Just as consumers are wanting to know more about the origins of their food and wine, much-loved Scottish distillery, Bruichladdich, is sure that whisky drinkers want to know more about the provenance of their product. It’s something the wine world has been catering to for years: as drinkers become more educated, they want to know where their drink is from, what’s in it and whether it is ethically produced.
With the aim of kick-starting a discussion about how whisky provenance and quality are linked, Bruichladdich has stepped outside convention to trace ingredients and their flavours from origin to bottling.
It has created an innovative bottle for its signature malt whisky, The Classic Laddie, providing a deeper insight into the product. Consumers are invited to enter their bottle code online to uncover their bottle’s recipe, learning where the barley is grown and information about the cask.
It has also launched a ‘Know What’s in Your Whisky’ campaign to provide education and awareness around factors affecting the flavour of single malt Scotch. As part of the campaign, Food Wine Travel was privileged to be invited to an entertaining masterclass held at The Roosevelt, an excellent, intimate whisky bar in Potts Point, Sydney.
I’ve had the pleasure of visiting and buying single malt whiskies from Bruichladdich’s iconic distillery on Islay in the Scottish Inner Hebrides. As such, I was already a fan of Bruichladdich’s innovative marketing and production of many different styles of single malt whisky.
Bruichladdich’s online presence includes a great newsletter and website, often describing the wider aspects of life on Islay, befitting a company that has earned a ‘B Corp’ certification; gained for ‘using business as a force for good’ by adhering to the highest standards of social and environmental performance, public transparency and accountability.
The Sydney event coincided with one in Melbourne, and Sydneysiders definitely had expert ‘tuition’ from Bruichladdich’s Josh O’Byrne. Josh introduced the event as an explanatory journey through eight of the many different component whiskies that comprise The Classic Laddie. On average, Classic Laddie batches are made up of 76 different casks, comprising 4 vintages of spirits, 3 different barley types and 7 different cask types.
Our Classic Laddie journey featured excellent food from The Roosevelt, with different offerings matching each of the eight component whiskies (full menu below).
The masterclass was nirvana for any whisky lover, and particularly those of us who are captivated by the various influences on each single malt whisky. These influences include the barley type and its terroir, water source, malting and drying methods, still design and operation, microclimate influences during cask maturation; cask origin, treatment and quality; and of course the strength (ABV) and maturation age of the spirit.
While Islay is best known for its heavily peated and smoky single malts, Bruichladdich whisky is generally unpeated, floral and complex. Distilled from Scottish Barley using age-old methods and much of the original Victorian machinery, it is natural, non-chill filtered and colouring free.
Josh was enthusiastic and engaging in describing each of the component whiskies in The Classic Laddie tasting. We were encouraged to regularly sample our dram of The Classic Laddie to discern the influence of each component on the final product.
There was a significant variety of styles in the eight components tasted, some revealing the strong influence of the barley type on taste, others showing the cask influence being dominant. Only small percentages of the stronger components are needed to influence the final product.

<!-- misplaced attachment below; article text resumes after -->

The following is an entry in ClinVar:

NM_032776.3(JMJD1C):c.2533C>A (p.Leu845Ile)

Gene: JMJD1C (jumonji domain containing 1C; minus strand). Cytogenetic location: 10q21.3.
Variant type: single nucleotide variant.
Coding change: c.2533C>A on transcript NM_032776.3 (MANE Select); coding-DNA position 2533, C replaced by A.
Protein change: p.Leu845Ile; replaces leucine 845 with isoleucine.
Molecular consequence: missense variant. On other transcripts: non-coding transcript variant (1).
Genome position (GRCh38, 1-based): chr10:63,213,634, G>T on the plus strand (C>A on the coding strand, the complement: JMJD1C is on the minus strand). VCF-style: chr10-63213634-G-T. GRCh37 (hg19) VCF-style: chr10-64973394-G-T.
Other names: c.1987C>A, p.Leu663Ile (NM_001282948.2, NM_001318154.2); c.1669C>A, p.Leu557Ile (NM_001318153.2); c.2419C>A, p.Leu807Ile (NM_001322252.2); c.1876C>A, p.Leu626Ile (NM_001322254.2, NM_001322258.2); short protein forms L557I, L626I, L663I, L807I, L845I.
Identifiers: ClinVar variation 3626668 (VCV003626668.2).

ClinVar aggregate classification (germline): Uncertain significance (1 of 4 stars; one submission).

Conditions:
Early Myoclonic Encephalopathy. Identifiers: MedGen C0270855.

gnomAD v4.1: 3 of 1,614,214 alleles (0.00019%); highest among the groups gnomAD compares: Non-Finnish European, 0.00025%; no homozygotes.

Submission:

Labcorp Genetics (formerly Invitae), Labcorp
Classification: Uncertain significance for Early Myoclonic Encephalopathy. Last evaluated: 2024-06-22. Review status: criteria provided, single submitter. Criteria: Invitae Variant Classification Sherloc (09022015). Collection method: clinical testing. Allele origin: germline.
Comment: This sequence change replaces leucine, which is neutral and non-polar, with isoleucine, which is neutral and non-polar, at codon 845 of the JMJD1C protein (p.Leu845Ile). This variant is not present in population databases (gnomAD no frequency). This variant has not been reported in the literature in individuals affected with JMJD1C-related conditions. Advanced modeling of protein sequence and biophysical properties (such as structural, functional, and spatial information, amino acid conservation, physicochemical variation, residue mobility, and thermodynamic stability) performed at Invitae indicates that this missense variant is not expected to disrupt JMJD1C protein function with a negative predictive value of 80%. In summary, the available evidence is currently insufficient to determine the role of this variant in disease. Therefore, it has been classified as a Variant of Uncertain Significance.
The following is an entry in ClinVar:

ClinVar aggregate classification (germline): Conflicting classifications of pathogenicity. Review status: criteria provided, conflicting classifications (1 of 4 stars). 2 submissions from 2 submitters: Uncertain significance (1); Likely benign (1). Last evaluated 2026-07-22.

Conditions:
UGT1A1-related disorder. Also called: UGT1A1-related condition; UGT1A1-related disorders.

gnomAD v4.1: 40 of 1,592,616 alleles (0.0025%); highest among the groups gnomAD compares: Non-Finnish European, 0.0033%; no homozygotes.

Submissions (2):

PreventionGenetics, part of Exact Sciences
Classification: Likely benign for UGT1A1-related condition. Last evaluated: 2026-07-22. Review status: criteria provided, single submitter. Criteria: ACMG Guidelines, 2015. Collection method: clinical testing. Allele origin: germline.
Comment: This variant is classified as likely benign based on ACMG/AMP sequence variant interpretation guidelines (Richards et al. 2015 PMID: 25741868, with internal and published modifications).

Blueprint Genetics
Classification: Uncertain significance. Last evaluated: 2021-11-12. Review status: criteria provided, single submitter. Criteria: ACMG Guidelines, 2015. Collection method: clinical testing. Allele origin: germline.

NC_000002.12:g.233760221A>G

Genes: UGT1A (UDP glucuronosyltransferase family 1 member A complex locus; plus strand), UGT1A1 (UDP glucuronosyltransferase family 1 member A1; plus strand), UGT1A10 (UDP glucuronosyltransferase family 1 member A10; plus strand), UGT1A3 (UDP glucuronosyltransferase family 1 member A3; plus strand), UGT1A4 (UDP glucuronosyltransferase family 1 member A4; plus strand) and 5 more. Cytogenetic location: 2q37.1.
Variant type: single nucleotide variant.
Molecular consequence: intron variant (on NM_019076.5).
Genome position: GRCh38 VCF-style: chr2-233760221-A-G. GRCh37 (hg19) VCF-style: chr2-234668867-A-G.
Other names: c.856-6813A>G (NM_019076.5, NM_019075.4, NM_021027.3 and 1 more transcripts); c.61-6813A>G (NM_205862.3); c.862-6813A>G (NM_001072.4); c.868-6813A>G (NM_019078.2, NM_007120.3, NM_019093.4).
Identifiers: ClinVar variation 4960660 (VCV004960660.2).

For whisky tragics, here are some brief notes on the various samples tasted on the night and a brief appraisal of The Classic Laddie.
No. 5 (paired with Pacific oyster with smoked mignonette)
58.5% ABV 1st fill ex-Jack Daniels bourbon cask
8 years old
No 2 (paired with Smoked Trout Crostini)
9 years old
Ex-bourbon cask (Old Grandad)
Islay barley (The original barley farm is now part of Kilchomain Distillery.)
No. 7 (paired with Seared scallops with pancetta crumb)
100% Concerto barley
6 years old, ex-bourbon cask. (Josh’s favourite, and mine also so far.)
No. 6 (paired with Baked camembert with chutney)
Appaloosa organic barley
8 years old, ex-bourbon cask.
No. 3 (paired with Pork terrine with apple, fennel & walnut salad)
Blend of Cab Sav and Merlot wine casks, 2nd fill
8 years old
(I loved this…reminiscent of the Laddie Valinch No. 18 I filled from the cask, sealed, labelled and excise-stamped at the distillery in March 2016.)
No. 4 (paired with Lamb rump with sweet potato rosti)
Mourvedre wine cask, 8 years old
Much harsher than #3
No. 8 (paired with Poitou Chèvre Chabichou)
Blend of Cab Sav and Merlot wine casks, French oak, 2nd fill
No. 1 (paired with Apple & rhubarb crumble with brandy)
The finished product: The Classic Laddie
Floral, grassy, cereal notes, smooth, warming, subtle spice (also on the nose).
Golden hue, with hints of apple.
Making a great event even more memorable, each attendee at The Classic Laddie masterclass was given a small bottle of each of the eight component whiskies and a full bottle of The Classic Laddie, so we get to experiment with our own blends to produce a “Frankenladdie” unique to our own level (or lack of) skill.
With thanks to Hush Communications, the management and staff of The Roosevelt, and of course Josh and Bruichladdich’s other representatives in Australia for hosting such a fine event.
The Classic Laddie is available from stores in the Woolworths and Coles Liquor groups, as well as independent stores. The recommended retail price is $106.99.
The Laddie Eight is a travel retail exclusive. Recipes for The Laddie Eight are also included on the Bruichladdich website, with consumers able to access information by entering the code on the back of their bottle.